Lastly, Paso Picacho Campground is located at 5,000 feet of elevation (Green Valley is 4,000 feet), making both campgrounds a place to escape the worst of the summer heat.
You can make reservations here.
Looking for things to do in the area? Read our complete guide to the best things to do in Julian.
Stone Creek Campground and Idyllwild Campground
Why it’s worth camping at: Mount San Jacinto offers a stunning wilderness to explore.
Address: 2118 CA-234, Idyllwild-Pine Cove, CA 92549 (Stone Creek); 25905 CA-243, Idyllwild-Pine Cove, CA 92549 (Idyllwild).
Phone number: (951) 659-2607
Cost: $25/night (tent), $35/night (electric hookup), and $45/night (full hookups–Idyllwild only)
Amenities: Picnic tables, fire ring, barbeques, amphitheater, pit toilets (Stone Creek), flush toilets (Idyllwild), electric hookups, RVs up to 24 feet, full hookups (Idyllwild only), and showers (Idyllwild only).
Mount San Jacinto State Park has two developed campgrounds within about five miles of one another.
To give you an idea of location, Idyllwild Campground and Stone Creek Campground are two hours northeast of San Diego, off Highway 243 near Palm Springs.
Idyllwild is the more developed of the two campgrounds and includes showers, flush toilets, and full RV hookups. It has 28 tent and RV sites and is frequented by Pacific Crest Trail hikers.
Stone Creek Campground has 44 sites and is a bit more primitive, but still has vault toilets and potable water, along with standard campground amenities like picnic tables and fire rings.
Both campgrounds follow the same fee schedule.
Reservations for either campground can be made here.
Bow Willow Campground
Why it’s worth camping at: Experience desert solitude with amazing star-gazing.
Address: Bow Willow Rd, Julian, CA 92036
Phone number: (760) 767-5311
Amenities: Fire ring, picnic table, potable water, flush toilets, and showers.
The Bow Willow Campground in Anza-Borrego Desert State Park is desert solitude at its finest.
Located an hour and forty-five minutes from San Diego in the southern part of the park, Bow Willow Campground provides breathtaking views of the night sky since it’s so far from cities.
In fact, the park has achieved International Dark Sky status, meaning it is one of the darkest places in the country!
If night skies aren’t your thing, Anza-Borrego Desert State Park is known for amazing wildflower blooms after spring rains.
The campground here is not only in a fairly remote part of the park, but with only 16 campsites, you’re almost guaranteed to have a quiet experience.
Best Free Camping Near San Diego
Free camping near the city is possible to find, but prepare to do a little extra planning if you want to snag free tent sites.
Often, an outdoor enthusiast looking for free camping will search for land that’s administered by the Bureau of Land Management (BLM).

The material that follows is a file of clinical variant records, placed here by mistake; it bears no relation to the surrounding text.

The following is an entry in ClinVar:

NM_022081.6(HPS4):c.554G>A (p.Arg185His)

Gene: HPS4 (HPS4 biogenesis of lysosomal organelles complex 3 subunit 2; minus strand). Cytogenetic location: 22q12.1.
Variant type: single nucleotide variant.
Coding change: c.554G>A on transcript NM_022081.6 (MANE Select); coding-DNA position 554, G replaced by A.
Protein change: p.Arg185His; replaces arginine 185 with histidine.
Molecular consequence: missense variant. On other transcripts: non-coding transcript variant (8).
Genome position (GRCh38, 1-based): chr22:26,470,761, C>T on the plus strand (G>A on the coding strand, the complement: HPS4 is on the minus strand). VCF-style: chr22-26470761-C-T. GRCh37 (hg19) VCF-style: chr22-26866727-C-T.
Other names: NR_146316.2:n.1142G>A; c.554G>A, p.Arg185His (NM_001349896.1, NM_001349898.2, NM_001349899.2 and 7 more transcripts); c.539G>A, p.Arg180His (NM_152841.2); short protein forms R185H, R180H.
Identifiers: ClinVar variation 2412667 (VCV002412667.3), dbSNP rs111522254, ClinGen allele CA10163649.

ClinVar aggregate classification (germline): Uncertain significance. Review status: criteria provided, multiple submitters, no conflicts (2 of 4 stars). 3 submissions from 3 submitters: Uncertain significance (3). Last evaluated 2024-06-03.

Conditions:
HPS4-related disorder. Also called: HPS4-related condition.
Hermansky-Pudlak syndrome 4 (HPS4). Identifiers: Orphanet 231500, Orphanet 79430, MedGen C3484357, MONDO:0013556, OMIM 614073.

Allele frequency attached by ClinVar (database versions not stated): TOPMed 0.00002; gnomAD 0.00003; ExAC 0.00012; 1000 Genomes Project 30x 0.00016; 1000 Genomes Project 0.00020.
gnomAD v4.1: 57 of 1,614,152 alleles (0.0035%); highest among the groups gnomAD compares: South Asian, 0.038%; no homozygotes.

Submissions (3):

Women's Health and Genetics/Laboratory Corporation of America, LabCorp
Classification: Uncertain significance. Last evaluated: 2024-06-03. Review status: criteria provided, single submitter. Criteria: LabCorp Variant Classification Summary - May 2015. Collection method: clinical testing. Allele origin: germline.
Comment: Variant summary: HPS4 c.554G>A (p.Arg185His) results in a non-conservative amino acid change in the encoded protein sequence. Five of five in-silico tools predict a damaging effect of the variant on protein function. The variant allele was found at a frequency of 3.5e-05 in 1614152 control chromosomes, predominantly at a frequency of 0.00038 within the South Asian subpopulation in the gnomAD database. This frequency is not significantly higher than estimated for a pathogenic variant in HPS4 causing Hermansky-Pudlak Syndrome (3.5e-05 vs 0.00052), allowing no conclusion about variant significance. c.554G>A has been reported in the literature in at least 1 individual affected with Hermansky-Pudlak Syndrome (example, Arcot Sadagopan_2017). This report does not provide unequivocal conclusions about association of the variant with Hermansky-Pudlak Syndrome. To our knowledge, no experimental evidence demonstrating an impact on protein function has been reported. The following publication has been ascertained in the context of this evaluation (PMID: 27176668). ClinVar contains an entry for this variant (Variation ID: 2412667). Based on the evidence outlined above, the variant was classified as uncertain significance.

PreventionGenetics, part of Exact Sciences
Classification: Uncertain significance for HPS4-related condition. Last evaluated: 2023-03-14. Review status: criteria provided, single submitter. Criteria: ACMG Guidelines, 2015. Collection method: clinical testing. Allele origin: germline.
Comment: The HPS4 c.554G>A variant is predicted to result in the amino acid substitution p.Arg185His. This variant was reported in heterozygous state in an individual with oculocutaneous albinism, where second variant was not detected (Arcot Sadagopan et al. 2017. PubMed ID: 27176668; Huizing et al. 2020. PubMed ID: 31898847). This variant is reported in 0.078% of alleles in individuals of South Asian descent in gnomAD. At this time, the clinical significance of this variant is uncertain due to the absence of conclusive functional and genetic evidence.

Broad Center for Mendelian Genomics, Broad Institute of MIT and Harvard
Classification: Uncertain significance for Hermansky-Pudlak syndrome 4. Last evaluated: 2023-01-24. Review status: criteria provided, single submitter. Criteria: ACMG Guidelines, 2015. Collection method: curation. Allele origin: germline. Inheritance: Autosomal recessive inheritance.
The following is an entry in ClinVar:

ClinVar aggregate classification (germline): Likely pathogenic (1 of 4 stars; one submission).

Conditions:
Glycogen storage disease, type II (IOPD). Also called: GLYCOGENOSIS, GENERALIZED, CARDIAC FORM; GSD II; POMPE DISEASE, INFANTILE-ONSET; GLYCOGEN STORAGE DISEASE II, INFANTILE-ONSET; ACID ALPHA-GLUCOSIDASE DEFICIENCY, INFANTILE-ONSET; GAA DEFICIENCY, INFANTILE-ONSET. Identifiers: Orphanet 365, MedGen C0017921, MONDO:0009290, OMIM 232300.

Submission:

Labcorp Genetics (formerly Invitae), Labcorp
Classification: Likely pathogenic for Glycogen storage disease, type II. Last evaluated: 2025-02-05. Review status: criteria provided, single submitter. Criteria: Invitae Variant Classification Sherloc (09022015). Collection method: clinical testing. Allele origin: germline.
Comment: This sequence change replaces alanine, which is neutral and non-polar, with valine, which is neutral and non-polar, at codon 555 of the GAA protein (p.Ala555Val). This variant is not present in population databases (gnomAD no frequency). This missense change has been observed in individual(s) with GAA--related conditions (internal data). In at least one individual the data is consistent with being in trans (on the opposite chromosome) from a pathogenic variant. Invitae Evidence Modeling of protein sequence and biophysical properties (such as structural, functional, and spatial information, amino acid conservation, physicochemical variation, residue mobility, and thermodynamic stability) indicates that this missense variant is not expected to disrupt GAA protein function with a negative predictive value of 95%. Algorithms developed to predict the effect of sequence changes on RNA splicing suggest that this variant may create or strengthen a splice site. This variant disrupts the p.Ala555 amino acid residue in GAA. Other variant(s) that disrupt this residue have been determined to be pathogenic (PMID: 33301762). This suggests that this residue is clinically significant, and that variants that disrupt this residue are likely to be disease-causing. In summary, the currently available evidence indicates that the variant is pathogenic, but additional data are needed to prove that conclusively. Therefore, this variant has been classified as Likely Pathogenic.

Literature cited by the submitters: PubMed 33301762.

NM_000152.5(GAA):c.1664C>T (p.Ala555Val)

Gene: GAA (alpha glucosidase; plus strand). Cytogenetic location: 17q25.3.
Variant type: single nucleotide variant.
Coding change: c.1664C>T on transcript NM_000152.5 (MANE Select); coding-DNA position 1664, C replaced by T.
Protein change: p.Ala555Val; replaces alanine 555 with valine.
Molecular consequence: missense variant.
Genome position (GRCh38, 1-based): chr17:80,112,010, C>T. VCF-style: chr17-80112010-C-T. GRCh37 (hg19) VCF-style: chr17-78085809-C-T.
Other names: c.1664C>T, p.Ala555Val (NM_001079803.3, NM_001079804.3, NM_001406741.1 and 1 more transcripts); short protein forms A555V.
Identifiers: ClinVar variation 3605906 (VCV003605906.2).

Unfortunately, San Diego doesn’t have a lot of BLM land nearby, just the McCain Valley Resource Conservation Area where dispersed camping isn’t even allowed.
With that said, the Cottonwood Campground is only $6/person, if you’re willing to go for cheap instead of free.
One of the best areas near San Diego for dispersed camping is Cleveland National Forest.
You can camp for free at Corte Madera Mountain, which is a strenuous hike in, and Pine Creek Road, which allows for car camping.
Otherwise, if you’re looking for more dispersed camping in San Diego County check out Anza-Borrego Desert State Park, which has eight primitive campgrounds. These primitive campgrounds also have the luxury of pit toilets (excluding Yaqui Pass).
These are the eight campgrounds that allow dispersed camping at the state park:
Note: Pets aren’t allowed anywhere in the backcountry in Anza-Borrego Desert State Park. And, honestly, the desert with all of its pokey plants isn’t a great place for pups to roam anyway.
What to Pack for Camping in San Diego County
- Sun hat and/or beanie
- Beach towel
- Water shoes/flip flops
- Comfortable walking shoes
- Toiletries and personal medications
- Tent – Read our guides to the best 4-person tents, 6-person tents, 8-person tents, 10-person tents, 12-person tents, large camping tents, 3-room tents, instant tents, pop-up tents, inflatable tents, tunnel tents, canvas tents, waterproof tents, insulated tents, winter tents, and cabin tents.
- Sleeping pad
- Sleeping bag
- Inflatable camping pillow
- Earplugs and eye mask (if you’re a light sleeper)
- Bug spray
- Camp food + camping mess kit
- Water bottle and hydration pack (if you plan to go hiking)
- Warm layers and breathable hiking clothes
- Camping Cot
- Camp chairs
- Outdoor watch (like a Garmin watch), handheld GPS, or hiking apps downloaded to your phone ahead of time
- A durable phone case
- Biodegradable soap
- Quick-drying microfiber towel
- First-aid kit
Get your FREE California Travel Planner – including printable checklists and my favorite two-week itinerary for the state.
ABOUT THE AUTHOR
Meredith is a biologist and writer based in California’s Sierra Nevada. She has lived in 6 states as a biologist, so her intel on hiking and camping is *chef’s kiss* next level. One of her earliest camping memories was being too scared to find a bathroom at night on a family camping trip. Thankfully, she’s come a long way since then and she can help you get there too!
Looking for more San Diego travel and California camping inspiration? Check out these related posts below!